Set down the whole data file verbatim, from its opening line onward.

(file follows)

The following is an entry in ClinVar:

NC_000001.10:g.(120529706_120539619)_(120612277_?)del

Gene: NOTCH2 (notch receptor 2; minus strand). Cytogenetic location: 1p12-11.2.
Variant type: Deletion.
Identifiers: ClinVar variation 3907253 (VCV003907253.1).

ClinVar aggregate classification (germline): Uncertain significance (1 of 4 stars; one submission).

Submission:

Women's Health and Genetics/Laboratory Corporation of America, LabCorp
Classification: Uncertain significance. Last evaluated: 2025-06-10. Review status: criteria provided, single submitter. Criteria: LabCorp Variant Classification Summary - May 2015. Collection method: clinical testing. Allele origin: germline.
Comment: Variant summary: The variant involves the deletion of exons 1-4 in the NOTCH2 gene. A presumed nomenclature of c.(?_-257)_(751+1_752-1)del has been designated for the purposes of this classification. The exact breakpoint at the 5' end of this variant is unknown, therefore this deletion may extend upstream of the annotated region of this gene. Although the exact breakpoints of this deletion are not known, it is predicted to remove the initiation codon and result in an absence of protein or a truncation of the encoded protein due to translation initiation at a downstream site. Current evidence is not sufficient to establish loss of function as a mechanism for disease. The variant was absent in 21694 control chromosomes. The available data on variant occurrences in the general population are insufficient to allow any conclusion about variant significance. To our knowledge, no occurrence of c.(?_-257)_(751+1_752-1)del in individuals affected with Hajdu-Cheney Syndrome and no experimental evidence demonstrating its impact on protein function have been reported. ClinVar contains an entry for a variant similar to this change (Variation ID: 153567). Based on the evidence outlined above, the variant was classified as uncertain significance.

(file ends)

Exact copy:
The following is an entry in ClinVar:

NC_000001.10:g.(120529706_120539619)_(120612277_?)del

Gene: NOTCH2 (notch receptor 2; minus strand). Cytogenetic location: 1p12-11.2.
Variant type: Deletion.
Identifiers: ClinVar variation 3907253 (VCV003907253.1).

ClinVar aggregate classification (germline): Uncertain significance (1 of 4 stars; one submission).

Submission:

Women's Health and Genetics/Laboratory Corporation of America, LabCorp
Classification: Uncertain significance. Last evaluated: 2025-06-10. Review status: criteria provided, single submitter. Criteria: LabCorp Variant Classification Summary - May 2015. Collection method: clinical testing. Allele origin: germline.
Comment: Variant summary: The variant involves the deletion of exons 1-4 in the NOTCH2 gene. A presumed nomenclature of c.(?_-257)_(751+1_752-1)del has been designated for the purposes of this classification. The exact breakpoint at the 5' end of this variant is unknown, therefore this deletion may extend upstream of the annotated region of this gene. Although the exact breakpoints of this deletion are not known, it is predicted to remove the initiation codon and result in an absence of protein or a truncation of the encoded protein due to translation initiation at a downstream site. Current evidence is not sufficient to establish loss of function as a mechanism for disease. The variant was absent in 21694 control chromosomes. The available data on variant occurrences in the general population are insufficient to allow any conclusion about variant significance. To our knowledge, no occurrence of c.(?_-257)_(751+1_752-1)del in individuals affected with Hajdu-Cheney Syndrome and no experimental evidence demonstrating its impact on protein function have been reported. ClinVar contains an entry for a variant similar to this change (Variation ID: 153567). Based on the evidence outlined above, the variant was classified as uncertain significance.